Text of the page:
Let’s say you’ve just finished a book and you think it’s swell and you want to help the author optimize her/his web presence. So you find the title on Amazon, then you scroll down past the basic info, past the reviews, perhaps past a few more sections, and then bam! Say hello to the Tags.

Here are the tags for the book, Love Comes Later, currently on a WOW! blog tour:

Tags Customers Associate with This Product

Click on a tag to find related items, discussions, and people.
Check the boxes next to the tags you consider relevant or enter your own tags in the field below.
contemporary romance(7)multicultural romance(7)london(6)middle east(6) olympics(6)qatar(5)romance(5)kindle free(1) kindle freebie(1)      Agree with these tags?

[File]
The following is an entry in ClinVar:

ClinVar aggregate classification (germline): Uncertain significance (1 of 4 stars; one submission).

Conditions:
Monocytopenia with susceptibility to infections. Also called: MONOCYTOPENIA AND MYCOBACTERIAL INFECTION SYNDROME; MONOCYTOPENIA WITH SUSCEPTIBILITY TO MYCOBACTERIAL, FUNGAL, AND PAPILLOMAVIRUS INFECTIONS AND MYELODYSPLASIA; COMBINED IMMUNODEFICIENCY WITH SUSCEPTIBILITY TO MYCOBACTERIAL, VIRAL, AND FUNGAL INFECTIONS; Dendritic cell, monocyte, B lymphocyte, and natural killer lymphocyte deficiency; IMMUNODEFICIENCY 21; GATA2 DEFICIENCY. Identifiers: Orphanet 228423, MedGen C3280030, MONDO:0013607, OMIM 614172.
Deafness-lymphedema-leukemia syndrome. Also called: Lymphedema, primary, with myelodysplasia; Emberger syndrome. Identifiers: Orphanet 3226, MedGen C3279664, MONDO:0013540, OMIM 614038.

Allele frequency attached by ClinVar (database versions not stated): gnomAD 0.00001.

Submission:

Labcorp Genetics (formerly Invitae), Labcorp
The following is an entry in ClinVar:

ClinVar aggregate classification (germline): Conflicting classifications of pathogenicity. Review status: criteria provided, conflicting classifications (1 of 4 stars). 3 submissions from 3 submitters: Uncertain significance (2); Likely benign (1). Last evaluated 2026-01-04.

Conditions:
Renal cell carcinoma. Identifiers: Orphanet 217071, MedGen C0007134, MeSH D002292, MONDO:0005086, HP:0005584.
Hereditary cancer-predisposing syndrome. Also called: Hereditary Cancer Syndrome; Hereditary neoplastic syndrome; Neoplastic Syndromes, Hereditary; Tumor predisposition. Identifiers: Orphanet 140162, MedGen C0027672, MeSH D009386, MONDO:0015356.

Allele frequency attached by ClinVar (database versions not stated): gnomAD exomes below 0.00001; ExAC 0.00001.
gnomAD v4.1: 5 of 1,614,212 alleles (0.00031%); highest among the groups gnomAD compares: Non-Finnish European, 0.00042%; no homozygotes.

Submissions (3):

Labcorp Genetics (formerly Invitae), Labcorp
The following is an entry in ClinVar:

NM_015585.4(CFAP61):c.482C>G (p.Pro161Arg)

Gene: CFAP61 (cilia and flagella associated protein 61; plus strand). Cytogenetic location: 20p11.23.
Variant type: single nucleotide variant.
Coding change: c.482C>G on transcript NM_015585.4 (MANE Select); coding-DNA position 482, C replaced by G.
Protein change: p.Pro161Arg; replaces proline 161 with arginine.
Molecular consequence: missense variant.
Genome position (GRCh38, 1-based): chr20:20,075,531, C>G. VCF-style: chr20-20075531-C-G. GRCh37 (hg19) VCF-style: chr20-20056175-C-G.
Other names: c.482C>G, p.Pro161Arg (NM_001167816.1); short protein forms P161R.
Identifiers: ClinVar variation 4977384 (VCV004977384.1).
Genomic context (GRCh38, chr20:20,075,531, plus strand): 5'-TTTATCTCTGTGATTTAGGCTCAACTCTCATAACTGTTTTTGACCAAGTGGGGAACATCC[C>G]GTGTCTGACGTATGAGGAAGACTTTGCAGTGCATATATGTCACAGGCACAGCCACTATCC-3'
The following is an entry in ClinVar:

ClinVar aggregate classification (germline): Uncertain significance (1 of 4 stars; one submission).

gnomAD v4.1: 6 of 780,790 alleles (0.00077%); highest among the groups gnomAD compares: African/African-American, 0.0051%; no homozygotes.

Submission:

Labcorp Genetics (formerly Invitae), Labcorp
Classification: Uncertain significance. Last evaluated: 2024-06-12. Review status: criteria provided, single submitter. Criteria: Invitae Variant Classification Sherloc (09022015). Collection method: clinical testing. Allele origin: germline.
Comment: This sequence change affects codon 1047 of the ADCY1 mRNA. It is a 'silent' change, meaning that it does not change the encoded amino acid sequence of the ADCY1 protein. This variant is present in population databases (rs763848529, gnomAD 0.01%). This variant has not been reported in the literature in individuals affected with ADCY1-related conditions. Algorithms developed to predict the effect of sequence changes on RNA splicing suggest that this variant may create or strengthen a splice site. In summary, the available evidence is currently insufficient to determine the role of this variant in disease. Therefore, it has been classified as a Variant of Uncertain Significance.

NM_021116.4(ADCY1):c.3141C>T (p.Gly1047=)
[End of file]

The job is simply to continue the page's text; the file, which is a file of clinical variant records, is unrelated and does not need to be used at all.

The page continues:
So tags are keywords or labels. They have tons of uses and you can find out more here. But you want to know what tags have to do with selling books.

Why Tag?

When you click on a book’s tag, you’re sending a vote. You’re saying, “Yes! I agree this book is about this label or that label.” The more times a particular tag is clicked (like contemporary romance), the more that book will show up in searches (of contemporary romance). So checking the tags helps that author’s book get more exposure. Easy, right?

And authors, you can help yourself by tagging your own book! You can add up to 15 tags, and you make it a little easier for your readers to vote when they can click on that “Agree with these tags?” button.

Is That All There Is To It?